US Navy Silk Tie #AMT-9

Estimated number that can be made: 9 item(s)
A lined 3-fold construction is the classic. Consider a lined 6-fold if you like a heavier tie. Unlined 7-folds are an old-fashioned complex construction.
Let us know your knot in the checkout notes area if it is a different knot from what we list above. Keep in mind that different knots need different lengths; as an example a half-Windsor usually needs two inches more length than a four-in-hand. This is due to the extra looping.
The length is measured from the tip of the big end to the tip of the small end. See our Tie Guide point number 6 for measuring help.
The drop down menu for the length range is for you to order a length range. For example 60.1 to 63 inches = plus $5. This will show on your invoice when you checkout.
Width is measured at the widest part of the tie there are no rules for the best width, it should be based on your body size and your personal preference. It is a sartorial myth that you should match your tie width to your jacket lapels.
The drop down menu for the width range is for you to order a width range. For example up to 4 inches = plus $5. This will show on your invoice when you checkout.
Classic Tipping has the same fabric in the triangular underside of the tie as the front of the tie. Rolled edges can only be added to ties without tipping - If you select different tipping tell us which tipping fabric in the checkout notes area.
A bar tack is a small stitch on the reverse side of the tie that helps to hold the tie together.
Normally men who are members of a regiment or other group in the UK wear a tie in the British stripe direction; the direction varies. The British direction has a charge because there is extra silk used. The American direction is the worldwide standard.
For special measurements etc. please ask before ordering at: Gift boxes are standard 2 ties to a box. For an extra charge we can pack ties one tie to a gift box.We use white tissue paper to wrap the ties.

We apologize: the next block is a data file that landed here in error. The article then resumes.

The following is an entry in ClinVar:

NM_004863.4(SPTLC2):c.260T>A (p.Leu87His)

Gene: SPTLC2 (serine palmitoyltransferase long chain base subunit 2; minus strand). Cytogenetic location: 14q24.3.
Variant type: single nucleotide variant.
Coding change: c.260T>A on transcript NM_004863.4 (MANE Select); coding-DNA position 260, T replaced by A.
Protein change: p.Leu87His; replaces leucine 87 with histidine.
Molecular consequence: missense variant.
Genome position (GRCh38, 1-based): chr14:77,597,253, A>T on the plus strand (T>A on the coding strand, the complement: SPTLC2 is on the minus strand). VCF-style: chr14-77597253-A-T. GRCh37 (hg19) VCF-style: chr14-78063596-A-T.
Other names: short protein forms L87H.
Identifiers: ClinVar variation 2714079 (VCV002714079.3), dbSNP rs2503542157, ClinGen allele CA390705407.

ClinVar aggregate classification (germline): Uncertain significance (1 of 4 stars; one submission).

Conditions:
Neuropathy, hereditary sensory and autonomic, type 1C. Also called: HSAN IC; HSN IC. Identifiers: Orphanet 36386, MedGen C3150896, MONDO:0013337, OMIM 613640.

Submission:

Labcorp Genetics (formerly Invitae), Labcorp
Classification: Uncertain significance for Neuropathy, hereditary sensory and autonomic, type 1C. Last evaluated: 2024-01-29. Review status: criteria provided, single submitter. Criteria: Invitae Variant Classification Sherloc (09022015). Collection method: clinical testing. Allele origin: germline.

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100% Silk 

The US Navy was founded on October 13, 1775 when the Second Continel Congress passed a resolution creating the Continental Navy.

Under President George Washington the Naval Act of 1794 created a permanent standing U.S. Navy which was created to fight the Barbary pirates of North Africa.

Six frigates were authorized as part of the Act. Over the next 20 years, the Navy fought the French Republic Navy (1798–99), Barbary states in the First and  Second Barbary Wars and the British in the War of 1812. 

Later the U.S. Navy fought in the Mexican–American War in 1846, and fought pirates in the Mediterranean and Caribbean seas, as well fighting the slave trade off the coast of West Africa.

In 1861 the U.S. Navy battled with the Confederate Confederate States Navy with both classic sailing ships and new ironclad ships. 

After the Civil War, most of U.S. Navy’s ships were placed in reserve.

In the 1880s the U.S. Navy began a modernization program and served well in the 1898 war with Spain.

By the 1921 the U.S. Navy was equal in size to British Royal Navy.

During World War II the U.S. Navy supported the American Island Hopping campaign and ended up with over 1,600 ships.

Following the 1991 collapse of the Russian Navy the American Navy became the world’s undisputed naval super power.

Please visit our Tie Guide page for help with your measurements - please note that the amount of stretch varies as is based on how often you wear your tie and how tightly you make your knot etc. Only you can decide your correct length.

Estimated number that can be made: 9 item(s)

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